11. Shall we entirely overlook the fact that candles were used in worship to give light to read by. After churches were designed to provide lots of natural light, the candles were reimagined as signs of The Light. Then came churches awash with electronic lighting reducing candles to lovely decorations albeit with slight and vague directives. Lighting and extinguishing them give servers and sacristans something to do. But since Pope Benedict, the placement and number of candles seems to have something to do with greater and lesser “reverence” or piety. At least a few churches in my diocese feature in excess of ten candles: six big ones on or surrounding the altar, two big ones flanking the tabernacle, and two beside the ambo…..all ablaze throughout the Mass. I’d love to be the beeswax vendor for them, must be quite profitable. In our parish we have two candlestands by the ambo and two behind the altar. Torches are moved from the ambo to the altar at the beginning of the Liturgy of the Eucharist. The symbolism is simple and clear.

    1. Thank you Fr. Jack. Simple and clear. Too many seem to think that MASSIVE everything is reverence.
      Simple and clear.

    2. I would also like your opinion Fr. on candles remaining at or moved from the ambo during Holy week. Seems very odd to me.

  12. For much of the year, we have some variation of two tall candles on the corner steps of the Sanctuary. During Lent, we have two smaller candle stands, one on either side of the Altar (standing on the floor). In Advent, we tend to forego the candles for oil lamps on stands. (The oil lamps are obviously oil lamps… not meant as faux candles!). There is something to be said, I think, for changing candle placement (and Processional Cross) seasonally.

    This year, during the Triduum, we had four tall candles carried in at the Preparation on Holy Thursday, as the Altar was being dressed, and they were placed in the four corners of the Sanctuary. (We had a candelabra near the Ambo for the Liturgy of the Word, lit as Mass began.) These then processed to the side chapel with the Blessed Sacrament as it was transferred, and were placed around the Altar upon which the Sacrament was reserved. They then reemerged on Good Friday when the reserved Sacrament was brought forth for Holy Communion to their places in the corners of the Sanctuary. I found this quite lovely, the way they accompanied the Lord. At the Easter Vigil, we had two tall candles on the corner of the Sanctuary, with greater prominence given to the Paschal Candle, which is mounted to appear very tall in a place of honor near the Ambo. This placement is excellent when proclaiming the Exsultet from the Ambo, and it has remained there through the season, surrounded by flowers and the wonderful illuminated Exsultet by Charles Rohrbacher, which sits open at the foot of the candle stand.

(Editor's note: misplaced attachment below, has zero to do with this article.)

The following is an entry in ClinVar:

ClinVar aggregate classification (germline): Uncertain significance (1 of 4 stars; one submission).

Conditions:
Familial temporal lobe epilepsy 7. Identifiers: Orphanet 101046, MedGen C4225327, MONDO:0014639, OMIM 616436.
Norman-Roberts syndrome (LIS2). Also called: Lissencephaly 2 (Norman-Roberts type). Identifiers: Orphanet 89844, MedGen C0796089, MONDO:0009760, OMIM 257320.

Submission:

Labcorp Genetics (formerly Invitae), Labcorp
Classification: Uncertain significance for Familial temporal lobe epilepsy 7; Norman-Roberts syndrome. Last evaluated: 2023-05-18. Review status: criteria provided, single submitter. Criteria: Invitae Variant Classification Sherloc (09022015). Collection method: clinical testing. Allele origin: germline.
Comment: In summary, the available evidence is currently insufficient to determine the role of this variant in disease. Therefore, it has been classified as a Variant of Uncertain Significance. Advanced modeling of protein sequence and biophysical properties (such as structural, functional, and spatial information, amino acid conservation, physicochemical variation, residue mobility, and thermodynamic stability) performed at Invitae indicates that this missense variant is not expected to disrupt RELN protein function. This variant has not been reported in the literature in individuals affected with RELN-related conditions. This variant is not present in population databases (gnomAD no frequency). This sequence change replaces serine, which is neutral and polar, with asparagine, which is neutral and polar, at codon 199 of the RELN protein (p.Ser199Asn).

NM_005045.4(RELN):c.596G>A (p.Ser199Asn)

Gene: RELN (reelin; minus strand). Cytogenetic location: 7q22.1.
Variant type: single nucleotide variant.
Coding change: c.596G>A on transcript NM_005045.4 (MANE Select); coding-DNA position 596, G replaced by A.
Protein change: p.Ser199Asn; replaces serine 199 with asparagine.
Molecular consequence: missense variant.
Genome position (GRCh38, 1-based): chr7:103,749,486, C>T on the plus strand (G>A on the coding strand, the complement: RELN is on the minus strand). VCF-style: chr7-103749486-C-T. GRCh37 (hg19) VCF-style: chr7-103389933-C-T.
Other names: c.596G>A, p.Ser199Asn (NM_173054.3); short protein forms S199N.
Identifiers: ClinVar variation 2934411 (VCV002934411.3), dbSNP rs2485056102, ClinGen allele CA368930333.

13. On Sundays, we have a total of six candles. I work in a Mission Church with flexible seating (!); the Altar Table is put in the center of the chruch, horizontally, and the ambo is placed further down, around the edge of what is the sanctuary. Four candles – processional and around 3 ½ feet tall, are placed around the altar table dais and two are placed on either side of the ambo. The ambo candles are processed in and out. The church also plays with the light settings for the Liturgy of the Word, but that’s for another post. During the preparation of the gifts, an acolyte with a “candle snuffer” in hand takes light from an ambo candle and lights the four candles around the altar table and then proceeds to help with cruets, lavabo, etc.

    During the week, when the church is “reset” to a high altar for daily mass, two small candles are placed ON the altar table. Note, these candles are placed on the furthest edges of the table away from the presider.

    Also, note all these are liquid oil based candles in plastic tubes. The staff transitioned from real wax to oil candles with globes.